How To Find Signs of Animal Life Around Your Campsite

Ann GibsonJune 10, 2019

How To Find Signs of Animal Life Around Your Campsite

Do you ever feel like there are eyes on you as you emerge from your tent or RV in the morning or when you’re relaxing by the campfire after dark? Maybe you’ve seen telltale signs, like footprints or trampled grass, that tells you nocturnal creatures have been checking out your digs while you sleep. It can be an eerie feeling to know there are loads of creatures sharing your campsite, and they’re better at tracking you than you are at tracking them.

Small changes in your outdoor habits and fine-tuning your observations skills are all it takes to read the story of the land around you and get to know the animals who live there. Here are some easy ways to find out who’s sharing your space on your next camping trip.

Minimize Your Impact

The first step toward getting in sync with the outdoors is making sure you don’t wipe out all the evidence while you’re setting up camp. Be aware that animal tracks and other wildlife clues are all around you. Start observing the minute you arrive, keep noise to a minimum, and take care to leave as much of the area untouched as possible. When you find clues, snap a few photos with your phone for later analysis.Take the same observant and thoughtful approach when you’re hiking, paddling, and exploring outside camp.

Know Your Tracks

We humans like to hike on trails so we don’t have to bushwack through shrubs, trees, and dense undergrowth. It should come as no surprise that animals prefer trails for the same reasons. Therefore, your best bet for finding clearly defined prints is along the trails in and around camp.

Look for patches of mud, sand, piled loose dirt along the trail’s edge, and snow where print outlines are more clearly defined. Check berry patches and other food sources, along with lake and riverbanks where vegetation is trampled and thin, indicating the spot is a favorite local watering hole. Some of your best finds are likely to be around dawn as nocturnal critters turn trails into hunting and foraging superhighways at night. The low angle of the morning sun casts shadows that make track identification easier, and hikers aren’t out to stomp out the evidence yet, either.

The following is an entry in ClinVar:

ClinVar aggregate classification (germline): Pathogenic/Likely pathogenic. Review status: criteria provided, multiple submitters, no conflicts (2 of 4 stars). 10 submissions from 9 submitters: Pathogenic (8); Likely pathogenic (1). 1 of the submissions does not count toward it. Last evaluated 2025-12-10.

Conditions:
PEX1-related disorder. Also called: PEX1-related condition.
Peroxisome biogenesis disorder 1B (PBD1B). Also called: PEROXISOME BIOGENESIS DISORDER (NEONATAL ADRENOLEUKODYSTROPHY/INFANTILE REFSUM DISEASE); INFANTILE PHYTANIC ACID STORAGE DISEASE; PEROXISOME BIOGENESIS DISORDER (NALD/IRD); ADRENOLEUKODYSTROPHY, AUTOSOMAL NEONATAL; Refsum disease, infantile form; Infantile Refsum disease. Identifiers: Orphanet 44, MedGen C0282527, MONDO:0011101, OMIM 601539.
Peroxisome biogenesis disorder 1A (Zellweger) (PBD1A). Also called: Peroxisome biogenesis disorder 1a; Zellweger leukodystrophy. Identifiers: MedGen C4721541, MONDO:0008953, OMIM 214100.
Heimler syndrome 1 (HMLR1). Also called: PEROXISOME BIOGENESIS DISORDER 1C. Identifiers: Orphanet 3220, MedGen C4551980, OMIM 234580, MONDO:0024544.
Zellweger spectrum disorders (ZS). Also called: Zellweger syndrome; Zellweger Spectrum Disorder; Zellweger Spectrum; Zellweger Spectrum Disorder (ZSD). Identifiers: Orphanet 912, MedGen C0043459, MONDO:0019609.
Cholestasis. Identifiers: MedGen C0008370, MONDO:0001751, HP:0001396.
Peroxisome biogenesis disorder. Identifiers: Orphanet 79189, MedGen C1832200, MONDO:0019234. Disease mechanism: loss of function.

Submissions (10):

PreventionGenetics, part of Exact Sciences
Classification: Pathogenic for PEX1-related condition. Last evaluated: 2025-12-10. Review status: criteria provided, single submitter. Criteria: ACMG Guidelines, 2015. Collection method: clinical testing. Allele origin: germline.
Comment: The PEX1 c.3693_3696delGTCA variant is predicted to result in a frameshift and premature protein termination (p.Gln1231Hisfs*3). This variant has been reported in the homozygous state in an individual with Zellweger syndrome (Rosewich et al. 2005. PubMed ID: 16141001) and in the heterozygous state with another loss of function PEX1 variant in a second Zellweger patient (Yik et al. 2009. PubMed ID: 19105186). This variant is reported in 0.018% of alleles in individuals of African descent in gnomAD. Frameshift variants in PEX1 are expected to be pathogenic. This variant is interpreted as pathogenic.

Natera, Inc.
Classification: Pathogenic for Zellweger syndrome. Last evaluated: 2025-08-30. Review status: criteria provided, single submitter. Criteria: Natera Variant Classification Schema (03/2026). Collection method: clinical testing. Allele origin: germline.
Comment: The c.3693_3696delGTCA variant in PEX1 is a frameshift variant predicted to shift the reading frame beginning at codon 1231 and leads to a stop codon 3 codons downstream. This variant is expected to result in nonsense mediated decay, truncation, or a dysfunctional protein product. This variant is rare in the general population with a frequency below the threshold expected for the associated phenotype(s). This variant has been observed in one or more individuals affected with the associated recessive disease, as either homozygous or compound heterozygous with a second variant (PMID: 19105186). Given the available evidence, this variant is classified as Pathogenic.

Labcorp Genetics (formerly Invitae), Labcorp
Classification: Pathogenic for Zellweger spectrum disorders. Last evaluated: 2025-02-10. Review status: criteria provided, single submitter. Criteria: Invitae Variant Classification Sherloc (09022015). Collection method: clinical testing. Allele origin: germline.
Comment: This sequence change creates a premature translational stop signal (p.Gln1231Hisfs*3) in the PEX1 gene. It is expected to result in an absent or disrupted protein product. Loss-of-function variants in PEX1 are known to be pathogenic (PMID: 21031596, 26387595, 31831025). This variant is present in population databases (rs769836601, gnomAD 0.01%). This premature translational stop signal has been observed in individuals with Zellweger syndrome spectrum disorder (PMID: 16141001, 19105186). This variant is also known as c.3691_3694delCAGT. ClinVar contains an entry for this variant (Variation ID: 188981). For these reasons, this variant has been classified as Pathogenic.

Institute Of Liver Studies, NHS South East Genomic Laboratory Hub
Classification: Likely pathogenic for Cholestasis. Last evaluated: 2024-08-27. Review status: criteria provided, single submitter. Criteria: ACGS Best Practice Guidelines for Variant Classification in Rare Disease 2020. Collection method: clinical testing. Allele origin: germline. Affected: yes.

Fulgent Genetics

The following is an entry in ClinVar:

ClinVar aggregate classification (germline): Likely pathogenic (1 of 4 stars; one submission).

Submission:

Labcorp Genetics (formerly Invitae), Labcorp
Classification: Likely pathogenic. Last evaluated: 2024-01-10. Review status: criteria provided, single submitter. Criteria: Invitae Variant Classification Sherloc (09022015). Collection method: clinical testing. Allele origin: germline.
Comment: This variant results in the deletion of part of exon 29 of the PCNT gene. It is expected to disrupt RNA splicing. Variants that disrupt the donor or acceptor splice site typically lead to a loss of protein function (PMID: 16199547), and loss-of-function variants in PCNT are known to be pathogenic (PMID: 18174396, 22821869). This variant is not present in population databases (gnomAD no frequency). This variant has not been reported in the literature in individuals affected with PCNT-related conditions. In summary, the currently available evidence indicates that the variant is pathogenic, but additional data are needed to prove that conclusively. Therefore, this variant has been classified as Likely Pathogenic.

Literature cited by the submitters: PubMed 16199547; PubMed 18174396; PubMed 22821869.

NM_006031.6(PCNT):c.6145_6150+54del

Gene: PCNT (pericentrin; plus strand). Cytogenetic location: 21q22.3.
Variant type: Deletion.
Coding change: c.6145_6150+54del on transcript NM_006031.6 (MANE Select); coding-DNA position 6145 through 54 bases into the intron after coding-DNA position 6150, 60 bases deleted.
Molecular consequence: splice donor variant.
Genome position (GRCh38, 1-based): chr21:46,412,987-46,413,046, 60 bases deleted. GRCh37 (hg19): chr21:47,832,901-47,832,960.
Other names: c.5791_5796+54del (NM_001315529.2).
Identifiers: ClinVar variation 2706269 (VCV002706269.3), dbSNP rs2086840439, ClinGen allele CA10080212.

Animal tracks break down into four broad categories: paw, hoof, bird, and reptile/amphibian. Paws indicate mammal activity. Felines like bobcats and mountain lions, and canines like wolves, coyotes, raccoons, and bears have four toes and claws, but cat prints don’t usually show claw marks. An opposable toe print means you’ve likely encountered a tree-climbing opossum, bear, or raccoon and webbing is a sign that an otter or beaver has passed by. Cloven hoofprints indicate deer, moose, or elk visited the area recently.

Bird tracks are the most common and most frequently overlooked tracks you’ll come across. Most have three forward-pointing toes, with one toe pointing backward. Variations to look for include webbing and the two-toed prints of owls and woodpeckers.

Assess width and length to determine if you’ve found grizzly or a marmot, fox or wolf, duck or pelican. Look at the surrounding habitat to the species behind the paw print, like food sources and potential nesting sites. Near water, you’re more likely to find smudge-like snake prints, turtle flipper treads, and thin, linear impressions from salamanders and lizards.

Scat Tells a Story

Animal droppings may not be very pleasant to look at, but they can tell you a lot about your surroundings if you know what to look for. You can not only find who your neighbors are, but you’ll be able to tell how recently they visited and what they ate last night for dinner. Pellets mean deer, elk, or rabbits are present. Large tubular mounds are left by canines, felines, and raccoons, and small mounds mean mice and voles are close by. Plops come from horses, cows, buffalo, and bears, while amphibians, birds, and reptiles leave white droppings.

Close examination tells you if you’re dealing with a carnivore, herbivore, or a bit of both. Black bear scat is typically loaded with berries, and dry grasses make up most elk and deer scat. Fur is a good indication you’ve found a cat, wolf, or grizzly. Be cautious if scat is not dry, or it’s still warm. This means the animal may still be close by.

Clues are Everywhere

Once you tune in to your environment, you’ll find signs of life everywhere around you.
Claw marks on tree trunks or across the ground indicate an animal has been foraging for food. Trampled grass or brush indicates a bedding area, and hair or feathers are clear signs of wildlife nearby. Research creatures native to your destination before your trip, and take note of what they eat. Your campsite may feel a lot more crowded once you do.

Ann Gibson, Outdoorsy Author

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